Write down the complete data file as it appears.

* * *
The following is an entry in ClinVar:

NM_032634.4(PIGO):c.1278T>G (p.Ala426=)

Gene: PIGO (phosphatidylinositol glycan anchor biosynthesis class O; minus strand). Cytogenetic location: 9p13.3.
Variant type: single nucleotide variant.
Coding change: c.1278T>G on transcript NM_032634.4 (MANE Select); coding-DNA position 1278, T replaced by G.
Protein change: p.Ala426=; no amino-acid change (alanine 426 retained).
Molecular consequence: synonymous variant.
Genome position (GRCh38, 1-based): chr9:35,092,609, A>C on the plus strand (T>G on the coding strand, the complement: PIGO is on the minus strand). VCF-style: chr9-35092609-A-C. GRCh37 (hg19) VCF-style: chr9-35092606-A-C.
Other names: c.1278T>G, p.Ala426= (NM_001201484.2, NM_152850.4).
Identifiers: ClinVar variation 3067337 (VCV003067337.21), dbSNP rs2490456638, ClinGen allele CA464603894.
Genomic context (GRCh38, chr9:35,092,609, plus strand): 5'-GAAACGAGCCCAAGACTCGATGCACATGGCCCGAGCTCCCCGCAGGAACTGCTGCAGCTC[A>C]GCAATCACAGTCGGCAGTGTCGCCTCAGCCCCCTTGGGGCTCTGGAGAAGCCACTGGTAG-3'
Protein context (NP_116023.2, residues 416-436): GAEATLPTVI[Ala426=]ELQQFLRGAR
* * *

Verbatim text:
The following is an entry in ClinVar:

NM_032634.4(PIGO):c.1278T>G (p.Ala426=)

Gene: PIGO (phosphatidylinositol glycan anchor biosynthesis class O; minus strand). Cytogenetic location: 9p13.3.
Variant type: single nucleotide variant.
Coding change: c.1278T>G on transcript NM_032634.4 (MANE Select); coding-DNA position 1278, T replaced by G.
Protein change: p.Ala426=; no amino-acid change (alanine 426 retained).
Molecular consequence: synonymous variant.
Genome position (GRCh38, 1-based): chr9:35,092,609, A>C on the plus strand (T>G on the coding strand, the complement: PIGO is on the minus strand). VCF-style: chr9-35092609-A-C. GRCh37 (hg19) VCF-style: chr9-35092606-A-C.
Other names: c.1278T>G, p.Ala426= (NM_001201484.2, NM_152850.4).
Identifiers: ClinVar variation 3067337 (VCV003067337.21), dbSNP rs2490456638, ClinGen allele CA464603894.
Genomic context (GRCh38, chr9:35,092,609, plus strand): 5'-GAAACGAGCCCAAGACTCGATGCACATGGCCCGAGCTCCCCGCAGGAACTGCTGCAGCTC[A>C]GCAATCACAGTCGGCAGTGTCGCCTCAGCCCCCTTGGGGCTCTGGAGAAGCCACTGGTAG-3'
Protein context (NP_116023.2, residues 416-436): GAEATLPTVI[Ala426=]ELQQFLRGAR